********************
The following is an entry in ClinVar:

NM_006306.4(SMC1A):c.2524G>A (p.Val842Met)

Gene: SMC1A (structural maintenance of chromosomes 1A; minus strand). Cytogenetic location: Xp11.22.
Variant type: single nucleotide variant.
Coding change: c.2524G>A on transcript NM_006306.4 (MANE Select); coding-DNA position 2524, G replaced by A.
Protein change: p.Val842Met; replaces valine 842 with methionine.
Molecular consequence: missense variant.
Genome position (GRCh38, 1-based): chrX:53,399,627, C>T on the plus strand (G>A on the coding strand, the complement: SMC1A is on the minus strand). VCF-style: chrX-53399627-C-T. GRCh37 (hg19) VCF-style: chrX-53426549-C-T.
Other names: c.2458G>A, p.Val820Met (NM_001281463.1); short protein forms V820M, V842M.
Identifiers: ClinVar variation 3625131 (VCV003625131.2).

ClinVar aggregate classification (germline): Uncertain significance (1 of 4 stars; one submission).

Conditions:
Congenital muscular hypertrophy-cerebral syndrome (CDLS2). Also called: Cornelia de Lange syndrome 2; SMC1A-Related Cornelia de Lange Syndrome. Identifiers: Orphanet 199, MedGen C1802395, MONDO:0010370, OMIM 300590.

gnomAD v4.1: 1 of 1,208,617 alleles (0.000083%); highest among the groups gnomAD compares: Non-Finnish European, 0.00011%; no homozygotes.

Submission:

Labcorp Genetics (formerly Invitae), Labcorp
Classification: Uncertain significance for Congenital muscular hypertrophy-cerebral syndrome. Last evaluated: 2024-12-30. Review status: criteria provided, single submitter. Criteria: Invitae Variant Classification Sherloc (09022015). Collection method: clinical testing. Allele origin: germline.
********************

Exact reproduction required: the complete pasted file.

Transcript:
The following is an entry in ClinVar:

NM_006306.4(SMC1A):c.2524G>A (p.Val842Met)

Gene: SMC1A (structural maintenance of chromosomes 1A; minus strand). Cytogenetic location: Xp11.22.
Variant type: single nucleotide variant.
Coding change: c.2524G>A on transcript NM_006306.4 (MANE Select); coding-DNA position 2524, G replaced by A.
Protein change: p.Val842Met; replaces valine 842 with methionine.
Molecular consequence: missense variant.
Genome position (GRCh38, 1-based): chrX:53,399,627, C>T on the plus strand (G>A on the coding strand, the complement: SMC1A is on the minus strand). VCF-style: chrX-53399627-C-T. GRCh37 (hg19) VCF-style: chrX-53426549-C-T.
Other names: c.2458G>A, p.Val820Met (NM_001281463.1); short protein forms V820M, V842M.
Identifiers: ClinVar variation 3625131 (VCV003625131.2).

ClinVar aggregate classification (germline): Uncertain significance (1 of 4 stars; one submission).

Conditions:
Congenital muscular hypertrophy-cerebral syndrome (CDLS2). Also called: Cornelia de Lange syndrome 2; SMC1A-Related Cornelia de Lange Syndrome. Identifiers: Orphanet 199, MedGen C1802395, MONDO:0010370, OMIM 300590.

gnomAD v4.1: 1 of 1,208,617 alleles (0.000083%); highest among the groups gnomAD compares: Non-Finnish European, 0.00011%; no homozygotes.

Submission:

Labcorp Genetics (formerly Invitae), Labcorp
Classification: Uncertain significance for Congenital muscular hypertrophy-cerebral syndrome. Last evaluated: 2024-12-30. Review status: criteria provided, single submitter. Criteria: Invitae Variant Classification Sherloc (09022015). Collection method: clinical testing. Allele origin: germline.